All posts by Emmeline Chang

The Pandemic Has a Hidden Gift for Artists

Art by Djero Adlibeshe via Adobe

The other day, I was revising one of my tea stories. It’s set on a tea plantation in British colonial India while an epidemic is taking place. 

As I reread it, I realized certain things felt off. I had written this story well before COVID-19 appeared. Now, after months of living in the middle of a pandemic, I saw nuances I hadn’t captured in the story.

You see, I’d never had the experience of living when disease was spreading and people were living in fear of infection and death. I’d never been hyper aware of my own symptoms or worried I might infect someone I loved. I’d never been sick with something that might kill me. Rereading my story with my new awareness, I could tell that the parts about the epidemic weren’t emotionally right.

So now, with my new experience, I’m rewriting parts of the story. 

This brings me to another thought: Although this pandemic might be hard–and can derail our creative work–it can also be a gift to our art. 

Of course, I don’t mean to minimize the suffering people have been through. It’s truly terrible. Still, suffering has always been part of the human experience.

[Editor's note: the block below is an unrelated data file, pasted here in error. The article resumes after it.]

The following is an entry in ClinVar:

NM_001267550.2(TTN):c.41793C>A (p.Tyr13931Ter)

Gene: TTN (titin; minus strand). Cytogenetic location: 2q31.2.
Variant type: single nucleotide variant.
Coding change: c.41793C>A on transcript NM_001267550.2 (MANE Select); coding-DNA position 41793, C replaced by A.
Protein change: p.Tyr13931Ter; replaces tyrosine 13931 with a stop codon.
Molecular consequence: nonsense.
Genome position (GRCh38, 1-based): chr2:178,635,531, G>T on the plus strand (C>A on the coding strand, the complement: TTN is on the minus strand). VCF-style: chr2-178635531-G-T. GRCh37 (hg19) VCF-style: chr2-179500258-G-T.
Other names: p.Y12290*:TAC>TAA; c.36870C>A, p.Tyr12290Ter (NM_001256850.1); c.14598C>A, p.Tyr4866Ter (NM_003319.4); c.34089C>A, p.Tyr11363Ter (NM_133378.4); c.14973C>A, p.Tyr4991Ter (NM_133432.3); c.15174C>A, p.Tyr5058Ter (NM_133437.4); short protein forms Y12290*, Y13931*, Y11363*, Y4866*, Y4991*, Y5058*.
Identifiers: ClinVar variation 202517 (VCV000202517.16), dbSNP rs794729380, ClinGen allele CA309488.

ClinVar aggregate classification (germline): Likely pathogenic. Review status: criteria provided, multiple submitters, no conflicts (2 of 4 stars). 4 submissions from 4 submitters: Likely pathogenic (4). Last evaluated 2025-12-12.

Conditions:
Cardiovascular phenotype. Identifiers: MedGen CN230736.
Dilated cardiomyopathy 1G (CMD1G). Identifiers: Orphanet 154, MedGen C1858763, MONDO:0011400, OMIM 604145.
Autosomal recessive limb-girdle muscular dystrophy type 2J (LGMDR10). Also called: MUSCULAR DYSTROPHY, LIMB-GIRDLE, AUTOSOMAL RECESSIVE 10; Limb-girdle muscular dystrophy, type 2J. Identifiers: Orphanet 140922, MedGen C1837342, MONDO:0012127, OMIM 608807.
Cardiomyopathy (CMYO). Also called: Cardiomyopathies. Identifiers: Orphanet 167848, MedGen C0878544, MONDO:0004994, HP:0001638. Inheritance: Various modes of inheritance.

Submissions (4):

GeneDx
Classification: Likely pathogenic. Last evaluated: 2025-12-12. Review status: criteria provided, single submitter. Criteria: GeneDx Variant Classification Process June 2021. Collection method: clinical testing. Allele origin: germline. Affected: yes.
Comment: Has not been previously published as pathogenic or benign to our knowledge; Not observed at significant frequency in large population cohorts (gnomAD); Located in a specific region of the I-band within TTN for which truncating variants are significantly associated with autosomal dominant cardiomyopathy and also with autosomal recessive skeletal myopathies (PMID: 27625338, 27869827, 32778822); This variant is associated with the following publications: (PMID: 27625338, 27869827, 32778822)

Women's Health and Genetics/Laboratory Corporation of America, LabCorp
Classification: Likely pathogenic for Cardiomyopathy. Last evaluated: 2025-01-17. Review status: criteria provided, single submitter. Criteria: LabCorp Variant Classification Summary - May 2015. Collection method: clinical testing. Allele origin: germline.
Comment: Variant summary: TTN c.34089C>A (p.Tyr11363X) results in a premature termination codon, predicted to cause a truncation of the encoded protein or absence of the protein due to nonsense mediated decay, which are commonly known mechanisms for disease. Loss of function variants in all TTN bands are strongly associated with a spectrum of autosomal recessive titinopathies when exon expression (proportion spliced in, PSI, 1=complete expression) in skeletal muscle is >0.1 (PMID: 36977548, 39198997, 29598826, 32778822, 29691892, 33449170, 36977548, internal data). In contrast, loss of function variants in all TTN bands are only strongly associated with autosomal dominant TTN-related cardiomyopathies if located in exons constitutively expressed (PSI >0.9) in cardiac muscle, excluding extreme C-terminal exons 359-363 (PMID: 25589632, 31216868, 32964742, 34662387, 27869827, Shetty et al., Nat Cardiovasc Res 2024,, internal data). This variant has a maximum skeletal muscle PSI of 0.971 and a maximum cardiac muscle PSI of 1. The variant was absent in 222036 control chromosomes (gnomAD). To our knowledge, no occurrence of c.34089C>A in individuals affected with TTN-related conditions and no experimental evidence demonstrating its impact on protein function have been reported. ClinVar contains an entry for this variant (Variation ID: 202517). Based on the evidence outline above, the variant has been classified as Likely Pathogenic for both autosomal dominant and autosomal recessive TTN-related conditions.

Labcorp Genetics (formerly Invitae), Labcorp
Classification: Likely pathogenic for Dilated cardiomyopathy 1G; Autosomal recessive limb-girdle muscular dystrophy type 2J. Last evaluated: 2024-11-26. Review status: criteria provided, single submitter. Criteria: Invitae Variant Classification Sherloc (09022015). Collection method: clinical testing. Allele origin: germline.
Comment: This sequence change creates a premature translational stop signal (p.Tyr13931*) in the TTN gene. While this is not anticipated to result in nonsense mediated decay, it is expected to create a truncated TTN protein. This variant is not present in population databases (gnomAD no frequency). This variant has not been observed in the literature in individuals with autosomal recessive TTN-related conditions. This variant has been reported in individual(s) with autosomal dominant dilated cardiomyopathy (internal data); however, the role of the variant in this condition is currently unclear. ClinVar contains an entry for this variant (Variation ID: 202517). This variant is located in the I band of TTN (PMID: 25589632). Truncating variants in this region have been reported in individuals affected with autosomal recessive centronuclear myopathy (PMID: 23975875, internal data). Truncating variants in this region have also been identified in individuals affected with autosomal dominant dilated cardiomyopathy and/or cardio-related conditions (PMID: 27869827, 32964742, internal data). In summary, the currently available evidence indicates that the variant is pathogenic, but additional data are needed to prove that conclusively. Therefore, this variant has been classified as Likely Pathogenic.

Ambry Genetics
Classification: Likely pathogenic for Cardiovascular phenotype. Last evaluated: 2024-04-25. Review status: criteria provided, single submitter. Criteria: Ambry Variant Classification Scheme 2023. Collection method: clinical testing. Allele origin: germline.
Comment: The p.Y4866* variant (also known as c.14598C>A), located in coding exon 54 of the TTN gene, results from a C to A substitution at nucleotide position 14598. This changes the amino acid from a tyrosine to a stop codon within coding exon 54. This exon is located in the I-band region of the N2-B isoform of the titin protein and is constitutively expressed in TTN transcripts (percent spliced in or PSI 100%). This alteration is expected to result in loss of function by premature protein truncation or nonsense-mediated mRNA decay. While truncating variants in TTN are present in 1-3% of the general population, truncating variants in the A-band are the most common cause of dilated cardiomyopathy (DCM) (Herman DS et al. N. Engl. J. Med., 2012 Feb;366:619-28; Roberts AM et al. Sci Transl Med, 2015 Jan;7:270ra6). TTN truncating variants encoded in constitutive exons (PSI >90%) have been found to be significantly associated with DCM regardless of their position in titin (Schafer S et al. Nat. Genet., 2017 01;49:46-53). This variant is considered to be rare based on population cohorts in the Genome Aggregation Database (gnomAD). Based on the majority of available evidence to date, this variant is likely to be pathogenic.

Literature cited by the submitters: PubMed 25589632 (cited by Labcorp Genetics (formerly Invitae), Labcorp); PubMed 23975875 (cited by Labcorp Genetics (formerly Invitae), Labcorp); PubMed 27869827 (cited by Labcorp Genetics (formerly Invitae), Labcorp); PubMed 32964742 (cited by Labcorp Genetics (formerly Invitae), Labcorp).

So while we can grieve the ways the pandemic has hurt people, we can also recognize: This pandemic has given us a deeper awareness of all it means to be human. And a deeper, fuller understanding of the human experience creates more profound art. 

Whatever reactions you have to the pandemic are valid. Whether it’s fear or rage or despair, whether it’s peace because of a slower schedule, whether it’s loneliness or grief, whether it’s gratitude for the health and food and income you have… all these are part of your pandemic experience. All these are part of the human experience.  They are part of who you are as an artist. 

And you, as the magical creator you are, can bring them into your art–as a gift for your future readers, listeners, and viewers. 

Of course, if you’re in the middle of serious grief or trauma, now is probably not the time. Take care of yourself, heal, and just be. 

But if you’re well enough, take the fullness of this experience. Plumb the depths, and create something you never could before.

You can do the best work of your life.